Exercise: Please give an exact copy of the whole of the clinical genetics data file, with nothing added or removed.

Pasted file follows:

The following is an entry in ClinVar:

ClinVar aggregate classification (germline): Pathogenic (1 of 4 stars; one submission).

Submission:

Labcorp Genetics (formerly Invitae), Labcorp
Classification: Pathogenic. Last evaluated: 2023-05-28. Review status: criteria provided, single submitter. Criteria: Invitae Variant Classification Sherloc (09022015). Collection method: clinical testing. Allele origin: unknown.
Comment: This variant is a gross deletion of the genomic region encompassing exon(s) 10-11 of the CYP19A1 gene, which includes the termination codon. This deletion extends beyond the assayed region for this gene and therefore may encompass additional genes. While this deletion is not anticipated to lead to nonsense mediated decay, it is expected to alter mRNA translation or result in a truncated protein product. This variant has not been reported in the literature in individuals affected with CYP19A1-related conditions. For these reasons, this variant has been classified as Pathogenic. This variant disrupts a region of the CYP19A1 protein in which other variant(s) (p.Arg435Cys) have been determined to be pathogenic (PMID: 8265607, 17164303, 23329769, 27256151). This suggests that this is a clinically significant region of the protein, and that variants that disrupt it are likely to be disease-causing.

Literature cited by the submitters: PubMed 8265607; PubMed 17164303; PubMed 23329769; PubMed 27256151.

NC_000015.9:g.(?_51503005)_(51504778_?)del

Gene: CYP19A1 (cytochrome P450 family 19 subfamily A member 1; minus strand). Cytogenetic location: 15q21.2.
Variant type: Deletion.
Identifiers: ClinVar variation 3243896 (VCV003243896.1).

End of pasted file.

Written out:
The following is an entry in ClinVar:

ClinVar aggregate classification (germline): Pathogenic (1 of 4 stars; one submission).

Submission:

Labcorp Genetics (formerly Invitae), Labcorp
Classification: Pathogenic. Last evaluated: 2023-05-28. Review status: criteria provided, single submitter. Criteria: Invitae Variant Classification Sherloc (09022015). Collection method: clinical testing. Allele origin: unknown.
Comment: This variant is a gross deletion of the genomic region encompassing exon(s) 10-11 of the CYP19A1 gene, which includes the termination codon. This deletion extends beyond the assayed region for this gene and therefore may encompass additional genes. While this deletion is not anticipated to lead to nonsense mediated decay, it is expected to alter mRNA translation or result in a truncated protein product. This variant has not been reported in the literature in individuals affected with CYP19A1-related conditions. For these reasons, this variant has been classified as Pathogenic. This variant disrupts a region of the CYP19A1 protein in which other variant(s) (p.Arg435Cys) have been determined to be pathogenic (PMID: 8265607, 17164303, 23329769, 27256151). This suggests that this is a clinically significant region of the protein, and that variants that disrupt it are likely to be disease-causing.

Literature cited by the submitters: PubMed 8265607; PubMed 17164303; PubMed 23329769; PubMed 27256151.

NC_000015.9:g.(?_51503005)_(51504778_?)del

Gene: CYP19A1 (cytochrome P450 family 19 subfamily A member 1; minus strand). Cytogenetic location: 15q21.2.
Variant type: Deletion.
Identifiers: ClinVar variation 3243896 (VCV003243896.1).